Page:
Avoiding risks, but at what cost?

 Recently, I had the opportunity to speak with a friend who informed me about her fear of the stock market.  Because of the ups and downs in the market, she has decided to simply not invest at all.  As a result, she is more comfortable with safe financial products such as certificate of deposits and money market accounts, which pay little to no interest.

Should you really invest at all?
Honestly, if you have financial goals, you can’t afford not to invest.  Of course investing can be risky, but placing your money in “safe” financial products, such as certificate of deposits, have risks as well.  These products are subject to inflation risk, which is the risk your money will be unable to keep up with today’s dollar.  As a result, you really are losing money due to the loss of purchasing power.

Determining whether you should invest really comes down to your financial goals and more importantly, your time horizon.  Of course, if you need the money for emergencies or for a down payment on a home in the next few years, it may not be a good idea to invest in the stock market.  Since the market is volatile, especially in the short term, a quick drop in the market could damage your investment.  However, if time is on your side, investing for the long term is a great idea, because losses could possibly be offset by future gains.

Before you enter the  market

Now, keep in mind, before entering the market, there are some things you should do first.  It is essential you get your personal financial house in order.  First, you should consider putting money aside for emergencies.  Next, consider putting a sound plan in place to reduce high interest debt, such as credit cards.  Let’s say for instance, if you are paying 14% interest on credit card debt, you can, in turn, earn a “whopping” 14% return by simply paying off your credit cards.  If you are not in a position to pay off your credit card debt, consider contacting your creditor to see if they would consider lowering your interest rate.  It may also be a good idea to determine whether a balance transfer could save you money.  Finally, don’t forget to participate in your company’s 401k plan.  If your company matches dollar for dollar, just the mere participation can provide you with an immediate return on your money.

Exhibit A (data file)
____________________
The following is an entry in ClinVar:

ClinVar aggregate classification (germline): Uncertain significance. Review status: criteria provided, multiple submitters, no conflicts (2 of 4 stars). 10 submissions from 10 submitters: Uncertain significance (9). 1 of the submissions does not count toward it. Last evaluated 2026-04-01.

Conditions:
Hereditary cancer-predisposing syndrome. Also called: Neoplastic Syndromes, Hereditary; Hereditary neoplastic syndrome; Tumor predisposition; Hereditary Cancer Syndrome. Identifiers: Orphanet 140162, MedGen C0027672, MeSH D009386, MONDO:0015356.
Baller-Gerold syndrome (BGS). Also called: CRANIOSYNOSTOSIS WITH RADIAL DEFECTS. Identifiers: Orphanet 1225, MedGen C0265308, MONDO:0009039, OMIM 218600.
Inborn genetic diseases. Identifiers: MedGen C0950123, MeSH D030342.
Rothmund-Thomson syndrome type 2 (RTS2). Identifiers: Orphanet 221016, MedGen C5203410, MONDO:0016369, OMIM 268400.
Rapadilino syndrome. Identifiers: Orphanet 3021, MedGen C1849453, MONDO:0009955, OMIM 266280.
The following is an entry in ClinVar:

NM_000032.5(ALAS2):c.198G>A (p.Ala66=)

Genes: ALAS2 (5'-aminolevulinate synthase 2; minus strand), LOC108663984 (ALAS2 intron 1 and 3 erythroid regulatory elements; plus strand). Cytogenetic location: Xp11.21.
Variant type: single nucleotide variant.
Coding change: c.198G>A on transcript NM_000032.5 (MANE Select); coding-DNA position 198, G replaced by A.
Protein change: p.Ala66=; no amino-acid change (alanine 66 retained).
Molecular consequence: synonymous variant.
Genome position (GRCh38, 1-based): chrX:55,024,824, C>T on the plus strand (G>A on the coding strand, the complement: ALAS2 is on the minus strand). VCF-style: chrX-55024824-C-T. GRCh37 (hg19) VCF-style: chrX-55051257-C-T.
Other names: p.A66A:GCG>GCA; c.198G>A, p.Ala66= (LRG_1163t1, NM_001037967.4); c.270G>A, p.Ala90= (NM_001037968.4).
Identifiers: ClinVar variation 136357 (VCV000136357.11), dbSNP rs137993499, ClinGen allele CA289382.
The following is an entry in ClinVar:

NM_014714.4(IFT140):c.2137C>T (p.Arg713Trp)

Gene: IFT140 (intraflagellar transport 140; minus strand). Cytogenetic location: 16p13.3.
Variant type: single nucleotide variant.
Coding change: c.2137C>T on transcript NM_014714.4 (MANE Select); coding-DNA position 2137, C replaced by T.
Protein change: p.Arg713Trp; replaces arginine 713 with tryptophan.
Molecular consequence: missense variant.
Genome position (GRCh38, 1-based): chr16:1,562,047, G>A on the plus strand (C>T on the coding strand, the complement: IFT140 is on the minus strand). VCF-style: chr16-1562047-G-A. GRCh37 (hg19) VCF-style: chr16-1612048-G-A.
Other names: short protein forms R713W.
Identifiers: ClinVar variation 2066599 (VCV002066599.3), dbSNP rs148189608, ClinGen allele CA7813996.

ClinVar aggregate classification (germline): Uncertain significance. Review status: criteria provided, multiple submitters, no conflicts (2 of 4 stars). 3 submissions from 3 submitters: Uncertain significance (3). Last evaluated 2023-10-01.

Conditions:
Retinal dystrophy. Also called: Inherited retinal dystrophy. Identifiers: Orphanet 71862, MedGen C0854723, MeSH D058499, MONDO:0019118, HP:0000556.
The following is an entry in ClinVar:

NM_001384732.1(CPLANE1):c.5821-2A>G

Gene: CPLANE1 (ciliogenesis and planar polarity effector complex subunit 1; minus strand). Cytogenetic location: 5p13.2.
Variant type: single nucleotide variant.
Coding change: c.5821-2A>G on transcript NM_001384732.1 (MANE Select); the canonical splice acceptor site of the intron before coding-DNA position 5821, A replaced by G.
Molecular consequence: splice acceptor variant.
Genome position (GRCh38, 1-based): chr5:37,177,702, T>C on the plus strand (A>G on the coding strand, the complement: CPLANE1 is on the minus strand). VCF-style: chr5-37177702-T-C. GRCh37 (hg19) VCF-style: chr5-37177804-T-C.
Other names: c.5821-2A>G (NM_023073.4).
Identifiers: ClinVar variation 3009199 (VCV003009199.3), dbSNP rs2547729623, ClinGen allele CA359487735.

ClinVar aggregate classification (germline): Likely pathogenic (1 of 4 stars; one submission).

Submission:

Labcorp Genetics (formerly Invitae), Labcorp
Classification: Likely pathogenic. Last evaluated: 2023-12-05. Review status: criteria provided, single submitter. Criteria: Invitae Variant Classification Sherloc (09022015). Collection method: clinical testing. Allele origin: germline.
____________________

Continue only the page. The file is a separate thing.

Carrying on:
Remember, your choice, your future!

Kemberley Washington is a certified public accountant and a business professor at Dillard University. Follow her on Twitter or subscribe to her blog at kemberley.com.

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4 thoughts on “Avoiding risks, but at what cost?

  1. Hey Kem- great topic! Can you talk next about how to get started as far as investing in the market? I.e opening a scott trade account going to a brokerage house etc places to research what to invest in etc

    • I believe no matter what you invest in, it has to be in line with your personal financial goals. So before making any investment decision, determine how it will help you reach your specific financial goals. For example, if your financial goal is to purchase a home, will this investment allow you to do so in the next ## of years? What type of return do you need to reach your goals? Do you need the money soon? Will it better to invest in less riskier assets for funds needed in the short term?

      Hope this helps!

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